Unlike trendy items like butterfly clips and windbreakers from the 1990’s (and apparently 2022), consider the Science of Reading the classic little black dress of education. Classics are timeless for a reason: they work. This is evidenced by the emergence of LETRS as one of the most popular PD investments districts are currently making.
Based on brain science and research, The Science of Reading shows how students learn to read and which instructional practices lead to success. Cognitive scientists conducted research on how we learn to read. This research points to the necessity of including explicit instruction in reading, including phonological awareness, phonics, fluency, vocabulary, and reading comprehension.
The Science of Reading recommends that complex texts not be leveled when students are close reading. Say goodbye to round-robin reading groups. Instead, give students support to build comprehension on grade level with read-aloud support, multiple reads with teachers and peers, and explicit vocabulary instruction.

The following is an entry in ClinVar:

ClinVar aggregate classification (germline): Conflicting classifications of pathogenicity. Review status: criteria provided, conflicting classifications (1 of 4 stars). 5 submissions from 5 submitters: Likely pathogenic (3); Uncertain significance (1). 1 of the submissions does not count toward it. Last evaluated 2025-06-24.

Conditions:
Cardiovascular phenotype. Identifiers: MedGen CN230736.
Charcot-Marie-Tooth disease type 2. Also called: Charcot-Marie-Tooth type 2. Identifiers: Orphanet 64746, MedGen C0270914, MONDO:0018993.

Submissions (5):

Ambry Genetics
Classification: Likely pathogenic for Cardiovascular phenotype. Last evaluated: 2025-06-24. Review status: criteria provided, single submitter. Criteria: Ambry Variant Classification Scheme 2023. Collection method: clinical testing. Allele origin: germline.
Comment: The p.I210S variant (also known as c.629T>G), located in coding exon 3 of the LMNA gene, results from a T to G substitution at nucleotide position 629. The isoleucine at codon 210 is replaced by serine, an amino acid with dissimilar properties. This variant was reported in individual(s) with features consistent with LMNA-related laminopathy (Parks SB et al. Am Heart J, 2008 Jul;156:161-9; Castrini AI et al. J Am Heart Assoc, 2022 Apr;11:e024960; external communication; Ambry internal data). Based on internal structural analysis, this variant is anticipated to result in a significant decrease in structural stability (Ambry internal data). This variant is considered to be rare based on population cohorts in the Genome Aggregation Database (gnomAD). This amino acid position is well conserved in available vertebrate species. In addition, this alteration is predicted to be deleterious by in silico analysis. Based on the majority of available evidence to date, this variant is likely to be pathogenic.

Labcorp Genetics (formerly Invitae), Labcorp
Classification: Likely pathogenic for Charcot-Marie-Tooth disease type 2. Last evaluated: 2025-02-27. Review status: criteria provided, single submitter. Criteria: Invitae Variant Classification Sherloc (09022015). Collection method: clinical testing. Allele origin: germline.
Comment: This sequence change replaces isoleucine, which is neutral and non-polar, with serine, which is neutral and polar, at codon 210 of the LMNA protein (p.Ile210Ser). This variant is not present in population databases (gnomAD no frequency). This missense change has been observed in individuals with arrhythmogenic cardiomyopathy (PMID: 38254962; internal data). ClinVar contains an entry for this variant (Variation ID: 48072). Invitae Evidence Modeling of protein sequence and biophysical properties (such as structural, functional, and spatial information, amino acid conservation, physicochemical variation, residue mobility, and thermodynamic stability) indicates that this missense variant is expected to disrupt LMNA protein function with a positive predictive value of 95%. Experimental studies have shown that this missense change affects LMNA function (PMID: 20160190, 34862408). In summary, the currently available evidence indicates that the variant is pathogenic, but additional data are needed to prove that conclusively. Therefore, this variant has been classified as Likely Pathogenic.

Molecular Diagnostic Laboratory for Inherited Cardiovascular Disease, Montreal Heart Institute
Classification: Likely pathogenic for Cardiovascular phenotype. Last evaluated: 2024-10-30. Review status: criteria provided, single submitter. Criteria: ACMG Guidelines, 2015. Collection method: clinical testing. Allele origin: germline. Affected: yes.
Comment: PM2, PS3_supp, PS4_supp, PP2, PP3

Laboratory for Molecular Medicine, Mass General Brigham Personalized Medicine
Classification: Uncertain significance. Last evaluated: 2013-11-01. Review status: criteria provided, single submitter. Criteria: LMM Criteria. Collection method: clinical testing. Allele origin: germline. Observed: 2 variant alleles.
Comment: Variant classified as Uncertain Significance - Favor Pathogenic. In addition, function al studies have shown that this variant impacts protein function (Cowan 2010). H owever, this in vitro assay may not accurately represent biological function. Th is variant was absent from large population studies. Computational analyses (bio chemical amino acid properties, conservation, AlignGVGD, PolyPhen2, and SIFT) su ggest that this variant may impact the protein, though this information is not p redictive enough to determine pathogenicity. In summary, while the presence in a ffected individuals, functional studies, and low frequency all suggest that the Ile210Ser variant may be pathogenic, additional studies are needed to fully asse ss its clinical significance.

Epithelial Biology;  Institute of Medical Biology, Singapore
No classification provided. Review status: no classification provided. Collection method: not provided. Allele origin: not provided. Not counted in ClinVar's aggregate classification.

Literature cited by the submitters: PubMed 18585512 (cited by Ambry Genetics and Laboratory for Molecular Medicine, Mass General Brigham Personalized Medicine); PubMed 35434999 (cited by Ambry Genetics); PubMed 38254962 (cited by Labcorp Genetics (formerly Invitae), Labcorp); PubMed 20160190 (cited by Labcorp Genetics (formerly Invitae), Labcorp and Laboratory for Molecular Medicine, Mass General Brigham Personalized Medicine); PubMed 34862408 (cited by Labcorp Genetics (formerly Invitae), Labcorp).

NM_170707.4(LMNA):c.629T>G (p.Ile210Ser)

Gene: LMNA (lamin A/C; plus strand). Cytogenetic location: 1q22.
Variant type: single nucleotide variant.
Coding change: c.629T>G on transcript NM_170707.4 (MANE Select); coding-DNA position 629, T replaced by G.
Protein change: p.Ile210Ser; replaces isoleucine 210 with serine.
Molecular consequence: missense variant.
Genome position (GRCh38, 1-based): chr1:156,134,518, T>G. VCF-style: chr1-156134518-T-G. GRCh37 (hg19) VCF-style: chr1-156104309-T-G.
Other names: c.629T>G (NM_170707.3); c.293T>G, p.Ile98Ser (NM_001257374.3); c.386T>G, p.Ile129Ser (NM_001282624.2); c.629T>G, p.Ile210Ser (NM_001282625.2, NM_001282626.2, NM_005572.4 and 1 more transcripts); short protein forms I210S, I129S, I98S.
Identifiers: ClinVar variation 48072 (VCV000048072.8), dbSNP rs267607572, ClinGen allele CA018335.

Teach word-building patterns. Rather than “teachable moments” when stumbling across a word with a silent E. Teach silent E systematically as a word pattern to build a repertoire of strategies students can pull from when attacking an unfamiliar word. Explicit instruction in phonics and word structure is the primary differentiator when identifying a program based on the Science of Reading.
Other critical components in the Science of Reading come from brain science, specifically working memory and auditory processing. Working memory is beyond memorization. Working memory is applying a piece of knowledge to a related task. While this is a natural function of the brain, it is essential to be intentional with its development and function as part of learning to read.
Explicit and systematic reading instruction is the training and application of these brain functions that highly impact student success in reading. The Science of Reading extends beyond phonics but involves cognitive tasks' complexities. Research shows students are better readers when reading instruction is intentional and explicit.
Teachers embracing the Science of Reading now take to the task of using this knowledge to build better readers while continuing to nurture a love of reading.
So, can we all agree not to bring back those “trendy” low-rise jeans from the 90s and stick with a true classic like the Science of Reading? Read more about it in our latest white paper.
Speaking of Reading
Classworks reading includes grades 1-8 activities that inspire a love for reading and build reading stamina. Feel free to chat with us at the bottom right of your screen to get the conversation started.